Many economists expect Russia to enter recession and most have rushed to slash their growth forecasts as a result of the worst showdown between Russia and the West since the fall of the Berlin Wall.
 
“Domestic demand is set to halt on the uncertainty shock and tighter financial conditions, likely dipping the economy into a recession over second and third quarter of 2014,” Vladimir Kolychev and Daria Isakova, economists are VTB Capital wrote in a note on Monday.
 
“We are lowering our full-year growth outlook to 0.0 percent, and see downside risks if uncertainty remains elevated for a protracted period and/or severe sanctions are imposed.”
 
The Economy Ministry's most recent estimates, issued before the escalation of the Ukrainian crisis, envisage the economy expanding by around 2 percent this year.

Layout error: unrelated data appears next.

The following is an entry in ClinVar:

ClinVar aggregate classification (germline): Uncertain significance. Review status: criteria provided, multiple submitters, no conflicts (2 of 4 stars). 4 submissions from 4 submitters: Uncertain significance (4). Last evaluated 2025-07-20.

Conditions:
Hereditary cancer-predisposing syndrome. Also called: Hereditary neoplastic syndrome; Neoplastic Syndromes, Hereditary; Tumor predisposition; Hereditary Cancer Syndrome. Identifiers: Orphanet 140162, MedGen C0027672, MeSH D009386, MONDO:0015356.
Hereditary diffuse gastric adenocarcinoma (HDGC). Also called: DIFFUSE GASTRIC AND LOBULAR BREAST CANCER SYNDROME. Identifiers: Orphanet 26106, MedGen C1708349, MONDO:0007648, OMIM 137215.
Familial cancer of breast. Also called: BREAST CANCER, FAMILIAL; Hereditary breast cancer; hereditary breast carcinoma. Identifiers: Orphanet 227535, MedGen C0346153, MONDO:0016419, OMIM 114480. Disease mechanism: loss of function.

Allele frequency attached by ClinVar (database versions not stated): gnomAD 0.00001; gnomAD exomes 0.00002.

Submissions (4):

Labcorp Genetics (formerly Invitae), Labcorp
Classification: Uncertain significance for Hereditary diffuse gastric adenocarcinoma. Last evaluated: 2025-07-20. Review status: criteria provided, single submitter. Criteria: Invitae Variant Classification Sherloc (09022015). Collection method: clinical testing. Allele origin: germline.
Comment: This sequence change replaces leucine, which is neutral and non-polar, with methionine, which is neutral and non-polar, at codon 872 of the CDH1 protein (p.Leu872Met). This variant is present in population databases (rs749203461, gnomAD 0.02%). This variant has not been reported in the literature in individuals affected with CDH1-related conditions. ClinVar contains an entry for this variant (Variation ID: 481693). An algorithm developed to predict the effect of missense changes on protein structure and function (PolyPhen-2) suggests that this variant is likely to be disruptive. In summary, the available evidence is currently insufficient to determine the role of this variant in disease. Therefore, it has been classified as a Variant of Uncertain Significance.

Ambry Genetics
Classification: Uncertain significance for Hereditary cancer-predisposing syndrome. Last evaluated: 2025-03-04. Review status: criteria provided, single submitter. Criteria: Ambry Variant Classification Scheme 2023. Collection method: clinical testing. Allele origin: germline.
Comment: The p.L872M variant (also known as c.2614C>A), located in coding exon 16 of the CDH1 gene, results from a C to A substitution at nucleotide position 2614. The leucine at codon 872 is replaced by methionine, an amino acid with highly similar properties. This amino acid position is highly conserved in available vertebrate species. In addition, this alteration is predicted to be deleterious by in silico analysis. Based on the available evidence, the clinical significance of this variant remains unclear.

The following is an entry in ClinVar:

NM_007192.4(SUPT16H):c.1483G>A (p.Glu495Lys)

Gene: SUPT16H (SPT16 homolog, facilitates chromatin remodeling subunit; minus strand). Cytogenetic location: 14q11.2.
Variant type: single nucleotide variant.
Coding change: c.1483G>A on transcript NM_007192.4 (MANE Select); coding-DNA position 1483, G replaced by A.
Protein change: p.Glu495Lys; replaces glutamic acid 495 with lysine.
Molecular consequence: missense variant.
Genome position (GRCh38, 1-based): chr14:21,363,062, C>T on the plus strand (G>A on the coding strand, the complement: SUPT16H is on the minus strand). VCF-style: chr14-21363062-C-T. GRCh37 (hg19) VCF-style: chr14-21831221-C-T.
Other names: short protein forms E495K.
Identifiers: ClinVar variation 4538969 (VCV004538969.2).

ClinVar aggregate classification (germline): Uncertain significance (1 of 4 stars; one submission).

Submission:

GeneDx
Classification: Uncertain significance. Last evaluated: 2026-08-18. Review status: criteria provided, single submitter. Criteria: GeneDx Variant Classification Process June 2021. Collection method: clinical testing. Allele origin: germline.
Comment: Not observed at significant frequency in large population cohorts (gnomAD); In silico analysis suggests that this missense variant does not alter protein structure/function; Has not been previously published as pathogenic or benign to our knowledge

Hefty price for political whims
 
Economist have warned ever since President Vladimir Putin declared on March 3 a right to invade Ukraine to defend the Russian-speaking population that the price Moscow will pay for its decisions will be hefty.
 
The rouble-denominated MICEX index has lost more than $66 billion in market capitalisation and the central bank has spent more than $16 billion of its reserves to defend the rouble.  Only last week, MICEX lost 7.6 percent and the dollar-denominated RTS more than 8 percent.
 
In a matter of a few weeks Russia has gone from being perceived as one of the more resilient emerging markets to the withdrawal of the United States monetary stimulus to one of the most vulnerable developing countries, analysts said.